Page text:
To be eligible patients had to be 18 years or older and have a DSM-IV diagnosis of schizophrenia, affective disorder, or personality disorder. Patients were excluded if they refused to consent, if they had already been enrolled in the study during a previous admission, or if they had requested seclusion or mechanical restraint on a voluntary basis. Other exclusion criteria were language barrier, severe and persistent psychopathological symptoms, and inability to recall details of the index intervention. Patients were excluded from randomization for ethical reasons if the responsible psychiatrist or the patient definitely preferred one intervention for any reason. Patients excluded for the above reasons were included in the cohort arms of the trial.
The study focused on the index intervention—that is, the first coercive measure used during the admission. Seclusion was defined as involuntary confinement of a person in a room from which the person is physically prevented from leaving (23). During seclusion patients were observed every ten to 15 minutes through a window in the door.
In this study mechanical restraint was defined as five-point restraints in a bed (both arms, both legs, and a hip belt) (18). According to internal hospital guidelines, patients had to be constantly monitored face-to-face during mechanical restraint. If this was not possible, patients had to be monitored at least for 15 minutes of each hour of restraint and by sight check every ten to 15 minutes for the remainder of each hour. Chemical restraint was not examined as a separate intervention, because it is frequently administered along with seclusion or mechanical restraint and was considered a confounding variable.
For each index intervention, a semistructured interview was conducted with the patient to establish mutual trust. The patient was asked to describe the coercive intervention, and the CES was administered. The interview was conducted four weeks after the intervention (median of 27 days for both intervention groups). If patients had difficulties concentrating, the interviewers helped them focus on the index intervention. Interviews were conducted by three individuals. One interviewer (JB) worked as a consultant on one of the admission wards and interviewed most of the patients. The two other interviewers were social workers on rehabilitation wards. These two interviewers were not involved in applying coercive measures; however, JB was involved in the treatment as supervisor.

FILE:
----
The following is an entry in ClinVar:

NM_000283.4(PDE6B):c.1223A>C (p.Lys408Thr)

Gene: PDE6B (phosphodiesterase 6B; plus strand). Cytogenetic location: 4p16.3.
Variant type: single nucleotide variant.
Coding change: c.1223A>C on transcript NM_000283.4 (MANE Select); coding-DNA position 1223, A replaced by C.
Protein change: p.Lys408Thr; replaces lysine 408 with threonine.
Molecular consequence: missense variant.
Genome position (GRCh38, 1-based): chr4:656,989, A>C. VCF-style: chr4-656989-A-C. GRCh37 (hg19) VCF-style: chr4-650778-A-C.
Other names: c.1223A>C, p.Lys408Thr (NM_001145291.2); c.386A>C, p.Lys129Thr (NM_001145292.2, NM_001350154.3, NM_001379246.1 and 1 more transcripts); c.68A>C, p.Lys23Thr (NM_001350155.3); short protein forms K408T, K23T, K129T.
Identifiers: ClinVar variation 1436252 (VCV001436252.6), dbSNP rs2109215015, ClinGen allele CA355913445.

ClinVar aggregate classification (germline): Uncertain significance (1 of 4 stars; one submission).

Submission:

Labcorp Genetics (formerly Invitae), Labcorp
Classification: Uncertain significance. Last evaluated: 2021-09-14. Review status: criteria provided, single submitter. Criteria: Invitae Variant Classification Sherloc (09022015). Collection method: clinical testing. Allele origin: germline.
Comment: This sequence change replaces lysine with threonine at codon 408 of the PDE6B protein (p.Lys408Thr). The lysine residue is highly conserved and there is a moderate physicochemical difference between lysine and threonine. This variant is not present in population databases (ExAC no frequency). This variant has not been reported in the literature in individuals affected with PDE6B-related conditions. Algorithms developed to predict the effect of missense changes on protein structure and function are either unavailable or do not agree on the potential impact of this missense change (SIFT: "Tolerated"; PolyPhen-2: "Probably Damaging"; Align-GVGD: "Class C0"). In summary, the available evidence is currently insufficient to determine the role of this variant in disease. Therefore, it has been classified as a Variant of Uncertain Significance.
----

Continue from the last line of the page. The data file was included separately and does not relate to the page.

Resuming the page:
It is critical to define a reasonable primary outcome variable for a randomized controlled trial of coercive measures. Safety aspects, reduction of psychopathological symptoms, or duration of the coercive measure were not considered appropriate outcome variables, because adverse events are rare, the interventions are not primarily therapeutic in nature, and their duration is affected by other factors, such as medication.
From the user's perspective, coercive measures are not primarily a problem of safety or efficacy but a problem of human rights (10,24). Thus we used the score on the Coercion Experience Scale (CES) (25) as a primary outcome variable. This instrument was developed for the study (25). The CES assesses restrictions of human rights from the patient's' point of view; it also assesses several stressors experienced during coercive measures by means of a self-rating questionnaire. The patients were asked to rate these stressors on a 5-point Likert scale (not at all, a little, moderate, severe, and extreme). The CES consists of 29 items (for example, “I felt my dignity taken away,” “I couldn't move freely,” “I had to obey the orders of others,” “I was afraid I would be killed,” “I feared the measure would last forever,” “I was not able to sleep well,” “I suffered pain”), which could be categorized into six factors (humiliation, adverse physical effects, separation, negative environment, fear, and coercion). Values of the single items were summed to derive the subscale scores and the total score. The higher the total CES score or the subscale scores, the higher the amount of burden.
Because the number of items in each subscale varied, we improved the comparability of the subscales by transforming the total score and subscale score into a standardized ratio. This ratio was a quotient of the score divided by the number of items. For example, if the CES total score, in which 29 items are included, was 62, then the standardized ratio was 62/29, or 2.14. If the subscale score for adverse physical events (includes four items) was 15, then the standardized ratio was 15/4, or 3.75.